Raleigh Program Builds Bridges Between Cultures
Posted July 22, 2001
RALEIGH — The Census bureau reports a 393 percent increase in the Latino population in North Carolina since 1990, and in a sign of the times, Governor Easley recently signed a bill requiring the instructions for future election ballots to be printed in both Spanish and English.
The shift in our state's population has created new opportunities and new challenges. A program called Dialogo, taught by Raleigh's Latin American Resource Center, helps kids of all backgrounds learn more about each other's cultures -- and many of the lessons learned cannot be taught from a textbook.
The kids do not mind that they come from different places. After spending five weeks in academic summer camp together, they are all speaking -- and singing -- the same language.
"It's boring talking one language. I want to talk a lot of languages so I can talk to different kinds of people," said Dialogo student Quannesia Thomas.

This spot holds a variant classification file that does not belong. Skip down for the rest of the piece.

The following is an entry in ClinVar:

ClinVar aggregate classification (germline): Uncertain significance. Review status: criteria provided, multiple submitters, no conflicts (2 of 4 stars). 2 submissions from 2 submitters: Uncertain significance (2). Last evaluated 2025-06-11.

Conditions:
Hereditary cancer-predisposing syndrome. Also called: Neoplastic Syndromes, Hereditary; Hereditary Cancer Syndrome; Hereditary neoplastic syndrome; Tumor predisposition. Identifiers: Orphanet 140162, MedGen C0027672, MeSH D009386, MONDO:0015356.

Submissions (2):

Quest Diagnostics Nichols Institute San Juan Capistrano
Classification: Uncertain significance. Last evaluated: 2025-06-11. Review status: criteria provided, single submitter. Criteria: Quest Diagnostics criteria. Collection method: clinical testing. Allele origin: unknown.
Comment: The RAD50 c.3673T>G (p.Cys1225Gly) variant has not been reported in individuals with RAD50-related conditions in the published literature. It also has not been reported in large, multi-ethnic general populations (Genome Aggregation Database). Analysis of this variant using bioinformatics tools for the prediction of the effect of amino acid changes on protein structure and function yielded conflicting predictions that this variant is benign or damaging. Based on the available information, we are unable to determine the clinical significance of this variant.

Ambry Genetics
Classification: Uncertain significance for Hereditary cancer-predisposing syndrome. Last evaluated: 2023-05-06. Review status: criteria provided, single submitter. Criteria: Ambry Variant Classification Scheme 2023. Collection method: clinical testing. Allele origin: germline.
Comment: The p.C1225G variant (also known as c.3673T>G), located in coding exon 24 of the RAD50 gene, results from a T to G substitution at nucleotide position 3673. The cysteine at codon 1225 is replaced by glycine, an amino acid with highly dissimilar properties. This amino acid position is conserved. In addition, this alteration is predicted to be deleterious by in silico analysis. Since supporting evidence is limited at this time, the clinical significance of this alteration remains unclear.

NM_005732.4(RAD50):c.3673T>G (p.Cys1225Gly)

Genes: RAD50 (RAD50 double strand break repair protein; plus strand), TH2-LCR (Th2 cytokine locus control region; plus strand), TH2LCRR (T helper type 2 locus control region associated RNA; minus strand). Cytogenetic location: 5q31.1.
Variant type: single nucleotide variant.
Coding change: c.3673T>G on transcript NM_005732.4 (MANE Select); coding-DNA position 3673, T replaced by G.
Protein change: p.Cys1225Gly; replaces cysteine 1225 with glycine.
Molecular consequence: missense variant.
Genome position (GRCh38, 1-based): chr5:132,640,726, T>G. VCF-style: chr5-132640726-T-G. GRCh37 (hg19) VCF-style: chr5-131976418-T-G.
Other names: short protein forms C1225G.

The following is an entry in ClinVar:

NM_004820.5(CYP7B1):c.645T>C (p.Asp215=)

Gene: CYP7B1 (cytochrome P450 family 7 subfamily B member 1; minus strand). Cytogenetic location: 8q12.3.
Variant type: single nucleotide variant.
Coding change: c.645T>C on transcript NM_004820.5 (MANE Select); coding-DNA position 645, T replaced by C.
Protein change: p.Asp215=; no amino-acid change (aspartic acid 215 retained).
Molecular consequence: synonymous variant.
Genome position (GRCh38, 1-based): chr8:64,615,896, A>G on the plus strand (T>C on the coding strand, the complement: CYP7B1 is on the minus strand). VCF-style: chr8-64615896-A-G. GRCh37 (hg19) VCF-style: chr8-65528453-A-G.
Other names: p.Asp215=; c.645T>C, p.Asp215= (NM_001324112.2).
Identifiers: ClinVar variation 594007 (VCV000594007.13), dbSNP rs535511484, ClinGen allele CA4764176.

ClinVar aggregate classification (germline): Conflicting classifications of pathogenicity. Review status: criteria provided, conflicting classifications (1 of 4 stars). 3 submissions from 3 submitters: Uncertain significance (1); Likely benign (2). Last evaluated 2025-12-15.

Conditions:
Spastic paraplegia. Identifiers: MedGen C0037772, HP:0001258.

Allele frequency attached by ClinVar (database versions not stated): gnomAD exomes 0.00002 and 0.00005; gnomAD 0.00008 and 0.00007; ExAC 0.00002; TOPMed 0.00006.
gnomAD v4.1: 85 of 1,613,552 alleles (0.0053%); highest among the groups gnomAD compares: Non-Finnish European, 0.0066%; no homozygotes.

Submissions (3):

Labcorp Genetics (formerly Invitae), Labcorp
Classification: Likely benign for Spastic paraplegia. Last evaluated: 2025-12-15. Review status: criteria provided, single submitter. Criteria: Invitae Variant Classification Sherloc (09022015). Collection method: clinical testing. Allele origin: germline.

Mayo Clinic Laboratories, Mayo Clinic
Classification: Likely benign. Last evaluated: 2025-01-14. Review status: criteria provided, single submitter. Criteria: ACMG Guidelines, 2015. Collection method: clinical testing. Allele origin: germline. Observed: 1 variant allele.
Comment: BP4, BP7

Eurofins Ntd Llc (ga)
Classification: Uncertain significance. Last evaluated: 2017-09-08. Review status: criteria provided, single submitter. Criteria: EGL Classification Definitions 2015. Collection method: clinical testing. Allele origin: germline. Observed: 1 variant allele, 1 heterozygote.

Dialogo is the Spanish word for dialogue, and dialogue is what community advocates started in the North Raleigh community of Cameron Gardens.
About 40 students studied academics and the arts at the center. Along with their lessons, they also learned about each other's cultures.
"Most of our kids here thought that Hispanic students didn't know English. But they found out they do speak English. They also found out that when they're speaking Spanish, it doesn't mean they're speaking bad about you," said Dialogo teacher Gabriela Gutierrez.
Organizers chose this community because it reflects a trend that is happening all over North Carolina. Cameron Gardens used to be predominantly African-American. Now it is about forty percent Hispanic, and it is experiencing all of the growing pains that accompany immigration.
"With our children growing up, things are going to change. They're not going to be like they are now. They have to be willing to get to know other people and accept their differences," said Dialogo parent Marisa Beltran.
Organizers hope those differences will diminish as students embrace each other's cultures. Some barriers are already falling. Students who graduated from Dialogo got new books -- in Spanish and English.
Organizers plan to begin an after-school program at Cameron Gardens when the school year starts in August. Dialogo has been taught in public schools for years. Until this summer, though, it had never been taught outside the school system.